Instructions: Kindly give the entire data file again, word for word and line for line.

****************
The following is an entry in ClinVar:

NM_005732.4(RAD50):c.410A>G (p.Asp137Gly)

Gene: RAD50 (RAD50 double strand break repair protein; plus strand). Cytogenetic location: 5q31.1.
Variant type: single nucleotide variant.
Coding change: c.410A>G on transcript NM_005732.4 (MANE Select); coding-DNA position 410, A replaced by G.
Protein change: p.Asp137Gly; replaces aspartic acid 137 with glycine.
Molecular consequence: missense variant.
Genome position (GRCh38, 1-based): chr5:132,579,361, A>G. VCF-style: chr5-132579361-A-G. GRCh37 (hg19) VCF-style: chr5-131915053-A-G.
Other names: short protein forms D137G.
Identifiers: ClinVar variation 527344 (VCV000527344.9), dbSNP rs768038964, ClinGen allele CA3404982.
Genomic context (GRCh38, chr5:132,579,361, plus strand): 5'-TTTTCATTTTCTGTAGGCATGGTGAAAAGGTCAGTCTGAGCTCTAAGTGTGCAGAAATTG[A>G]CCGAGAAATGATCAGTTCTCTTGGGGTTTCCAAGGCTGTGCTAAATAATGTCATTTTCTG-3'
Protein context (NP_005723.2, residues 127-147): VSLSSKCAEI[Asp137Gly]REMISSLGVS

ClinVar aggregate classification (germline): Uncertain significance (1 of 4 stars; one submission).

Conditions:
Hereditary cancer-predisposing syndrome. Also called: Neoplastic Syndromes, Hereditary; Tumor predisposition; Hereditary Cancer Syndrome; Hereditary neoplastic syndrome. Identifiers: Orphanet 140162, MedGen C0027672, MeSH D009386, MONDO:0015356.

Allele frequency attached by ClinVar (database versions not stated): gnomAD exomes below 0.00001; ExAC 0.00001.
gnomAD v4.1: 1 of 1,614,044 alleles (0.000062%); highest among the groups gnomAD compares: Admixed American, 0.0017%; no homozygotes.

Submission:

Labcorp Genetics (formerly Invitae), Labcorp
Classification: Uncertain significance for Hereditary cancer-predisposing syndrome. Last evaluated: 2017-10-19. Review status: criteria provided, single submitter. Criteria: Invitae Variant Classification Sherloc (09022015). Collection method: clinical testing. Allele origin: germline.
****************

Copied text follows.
The following is an entry in ClinVar:

NM_005732.4(RAD50):c.410A>G (p.Asp137Gly)

Gene: RAD50 (RAD50 double strand break repair protein; plus strand). Cytogenetic location: 5q31.1.
Variant type: single nucleotide variant.
Coding change: c.410A>G on transcript NM_005732.4 (MANE Select); coding-DNA position 410, A replaced by G.
Protein change: p.Asp137Gly; replaces aspartic acid 137 with glycine.
Molecular consequence: missense variant.
Genome position (GRCh38, 1-based): chr5:132,579,361, A>G. VCF-style: chr5-132579361-A-G. GRCh37 (hg19) VCF-style: chr5-131915053-A-G.
Other names: short protein forms D137G.
Identifiers: ClinVar variation 527344 (VCV000527344.9), dbSNP rs768038964, ClinGen allele CA3404982.
Genomic context (GRCh38, chr5:132,579,361, plus strand): 5'-TTTTCATTTTCTGTAGGCATGGTGAAAAGGTCAGTCTGAGCTCTAAGTGTGCAGAAATTG[A>G]CCGAGAAATGATCAGTTCTCTTGGGGTTTCCAAGGCTGTGCTAAATAATGTCATTTTCTG-3'
Protein context (NP_005723.2, residues 127-147): VSLSSKCAEI[Asp137Gly]REMISSLGVS

ClinVar aggregate classification (germline): Uncertain significance (1 of 4 stars; one submission).

Conditions:
Hereditary cancer-predisposing syndrome. Also called: Neoplastic Syndromes, Hereditary; Tumor predisposition; Hereditary Cancer Syndrome; Hereditary neoplastic syndrome. Identifiers: Orphanet 140162, MedGen C0027672, MeSH D009386, MONDO:0015356.

Allele frequency attached by ClinVar (database versions not stated): gnomAD exomes below 0.00001; ExAC 0.00001.
gnomAD v4.1: 1 of 1,614,044 alleles (0.000062%); highest among the groups gnomAD compares: Admixed American, 0.0017%; no homozygotes.

Submission:

Labcorp Genetics (formerly Invitae), Labcorp
Classification: Uncertain significance for Hereditary cancer-predisposing syndrome. Last evaluated: 2017-10-19. Review status: criteria provided, single submitter. Criteria: Invitae Variant Classification Sherloc (09022015). Collection method: clinical testing. Allele origin: germline.